Editor defends report on sale of Penang state land to private hospital

Jason Loo (left) with well-wishers outside the High Court in George Town, Penang yesterday.

GEORGE TOWN: An editor with a local Chinese daily told a defamation hearing at the High Court here today it published a news report critical of the Penang government’s sale of its land to a private hospital in 2017 out of public interest.

Chung Kum Piew, Guang Ming Daily’s deputy editor-in-chief, said this was especially so when the land was sold by Chief Minister Incorporated (CMI), a state government body.

Chung said the transaction was opaque and was without any disclosure to the public, including the transfer of the land on Peel Avenue to CMI.

He also said no open tender was held for the sale of the land to Island Hospital.

Chung said former chief minister Lim Guan Eng’s claim that he was not the sole person calling the shots in selling the government land to the private hospital did not hold water.

He said this was because under the Chief Minister of Penang (Incorporation) Enactment 2009, which governs CMI, the present-day chief minister alone is the sole decider for all matters.

He said this was exemplified in Section 4 of the enactment, where the chief minister of the day has the power to dispose of any of its properties as he wished.

Lim had previously reiterated that all matters at CMI were done in consensus with the other state executive council members.

Chung was testifying at the defamation hearing brought by Lim against former Penang Gerakan Youth chief Jason Loo.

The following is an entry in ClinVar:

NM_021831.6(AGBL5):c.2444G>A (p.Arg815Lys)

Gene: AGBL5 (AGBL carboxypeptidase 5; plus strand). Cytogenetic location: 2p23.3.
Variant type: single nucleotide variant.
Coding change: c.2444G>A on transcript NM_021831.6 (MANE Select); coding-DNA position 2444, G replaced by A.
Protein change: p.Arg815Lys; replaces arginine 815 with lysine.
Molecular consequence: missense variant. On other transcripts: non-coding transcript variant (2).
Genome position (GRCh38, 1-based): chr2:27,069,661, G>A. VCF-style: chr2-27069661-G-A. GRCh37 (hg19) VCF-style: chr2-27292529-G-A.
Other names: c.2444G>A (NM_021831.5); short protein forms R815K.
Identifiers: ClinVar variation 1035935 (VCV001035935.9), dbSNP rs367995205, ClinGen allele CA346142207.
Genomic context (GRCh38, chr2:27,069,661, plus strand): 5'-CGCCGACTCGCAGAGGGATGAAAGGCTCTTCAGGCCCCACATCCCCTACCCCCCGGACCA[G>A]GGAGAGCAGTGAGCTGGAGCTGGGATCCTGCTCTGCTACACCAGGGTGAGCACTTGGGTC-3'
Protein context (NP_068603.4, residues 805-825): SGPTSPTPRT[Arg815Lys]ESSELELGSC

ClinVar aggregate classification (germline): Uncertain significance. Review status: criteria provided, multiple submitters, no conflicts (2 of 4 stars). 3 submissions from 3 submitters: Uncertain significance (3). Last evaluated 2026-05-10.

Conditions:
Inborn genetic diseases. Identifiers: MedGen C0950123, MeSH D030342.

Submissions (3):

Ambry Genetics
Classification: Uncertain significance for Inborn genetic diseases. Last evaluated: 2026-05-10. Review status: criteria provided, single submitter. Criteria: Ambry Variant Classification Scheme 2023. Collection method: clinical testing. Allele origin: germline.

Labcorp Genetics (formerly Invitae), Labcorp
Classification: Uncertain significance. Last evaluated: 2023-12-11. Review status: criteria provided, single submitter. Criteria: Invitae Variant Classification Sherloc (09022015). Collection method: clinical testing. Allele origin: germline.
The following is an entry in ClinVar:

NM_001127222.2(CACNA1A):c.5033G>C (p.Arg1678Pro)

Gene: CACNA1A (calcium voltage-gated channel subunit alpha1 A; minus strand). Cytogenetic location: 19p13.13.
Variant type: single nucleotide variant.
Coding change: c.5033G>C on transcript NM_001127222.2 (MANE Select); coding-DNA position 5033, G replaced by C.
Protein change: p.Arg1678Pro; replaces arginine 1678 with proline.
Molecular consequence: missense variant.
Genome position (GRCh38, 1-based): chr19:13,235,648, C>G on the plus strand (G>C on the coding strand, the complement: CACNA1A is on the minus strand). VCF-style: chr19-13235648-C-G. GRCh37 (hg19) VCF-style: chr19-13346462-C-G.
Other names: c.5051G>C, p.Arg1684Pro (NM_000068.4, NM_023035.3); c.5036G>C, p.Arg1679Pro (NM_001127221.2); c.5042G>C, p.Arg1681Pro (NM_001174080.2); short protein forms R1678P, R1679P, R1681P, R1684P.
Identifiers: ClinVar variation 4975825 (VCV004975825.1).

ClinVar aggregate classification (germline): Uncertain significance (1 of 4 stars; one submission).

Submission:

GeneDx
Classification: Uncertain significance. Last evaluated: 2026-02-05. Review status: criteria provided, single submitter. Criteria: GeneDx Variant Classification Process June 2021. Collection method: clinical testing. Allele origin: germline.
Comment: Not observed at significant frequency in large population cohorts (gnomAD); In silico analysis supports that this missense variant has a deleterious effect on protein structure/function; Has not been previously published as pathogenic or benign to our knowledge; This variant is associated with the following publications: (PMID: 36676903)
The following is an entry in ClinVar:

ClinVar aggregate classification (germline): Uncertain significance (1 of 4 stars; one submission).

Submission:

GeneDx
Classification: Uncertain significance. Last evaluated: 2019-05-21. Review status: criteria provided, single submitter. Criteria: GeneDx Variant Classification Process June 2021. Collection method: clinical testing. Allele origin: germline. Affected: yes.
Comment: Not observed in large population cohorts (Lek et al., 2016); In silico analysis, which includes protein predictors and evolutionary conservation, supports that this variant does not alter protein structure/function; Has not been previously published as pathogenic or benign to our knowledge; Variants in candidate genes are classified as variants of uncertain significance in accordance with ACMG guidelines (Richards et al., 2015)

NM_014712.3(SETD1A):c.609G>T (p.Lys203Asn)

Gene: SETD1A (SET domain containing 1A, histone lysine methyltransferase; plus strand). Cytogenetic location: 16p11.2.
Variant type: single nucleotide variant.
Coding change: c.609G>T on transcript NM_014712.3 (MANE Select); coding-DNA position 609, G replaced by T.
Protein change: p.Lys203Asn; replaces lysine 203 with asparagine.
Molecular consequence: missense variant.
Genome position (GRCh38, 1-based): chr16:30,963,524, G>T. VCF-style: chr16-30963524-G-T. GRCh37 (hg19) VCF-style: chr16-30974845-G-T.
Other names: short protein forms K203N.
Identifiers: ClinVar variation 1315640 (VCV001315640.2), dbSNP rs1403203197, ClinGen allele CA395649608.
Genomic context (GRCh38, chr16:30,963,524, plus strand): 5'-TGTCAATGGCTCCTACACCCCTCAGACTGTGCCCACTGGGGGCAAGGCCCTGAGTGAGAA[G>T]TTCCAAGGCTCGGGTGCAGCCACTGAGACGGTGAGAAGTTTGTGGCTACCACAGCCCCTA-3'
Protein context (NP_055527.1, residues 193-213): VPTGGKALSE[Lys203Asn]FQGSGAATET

He said that as a news organisation, they could not ascertain the truth of certain matters raised by several parties at once, in this case, Loo’s claim that Lim had acted alone.

Hence, it relied on Lim’s retort which usually followed at his press conferences at that time.

Chung disagreed with Lim’s lawyer, Mureli Navaratnam, that his newspaper had failed to practise responsible journalism or had written the said article neutrally.

He said media outlets were allowed to publish news stories, even those regarded defamatory, so long as they were written in a neutral manner and the right of reply was given to the other party later on.

Mureli, in his examination-in-chief, had suggested to Chung that newspapers were duty-bound to investigate every claim before it was published.

Chung disagreed, saying the plaintiff (Lim) would usually have a press conference the next day, during which he would rebut allegations.

Justice Rosilah Yop set Aug 14 for both parties in the suit to enter their submissions and Aug 28 to respond to them. She also set Sept 20 to deliver her decision.

Lim has filed separate suits against Loo and local Chinese-language newspapers Kwong Wah Yit Poh, China Press and Guang Ming Ribao. The suit against Kwong Wah Yit Poh was dropped following an open apology to Lim.

Loo and China Press were sued over an article titled “Jason Loo: One man decides, Pakatan Harapan DAP-led state government run by rule of one man”, dated May 29, 2017.

Loo and Guang Ming Ribao were sued over an article titled “Jason Loo urges Lim Guan Eng to explain why Peel Avenue land was sold prior to gazette”, dated May 29, 2017.

Loo was sued over an opinion piece run by Kwong Wah Yit Poh on June 9, 2017.

Lim is seeking damages and an order to prevent Loo or the newspapers from publishing articles related to the matter.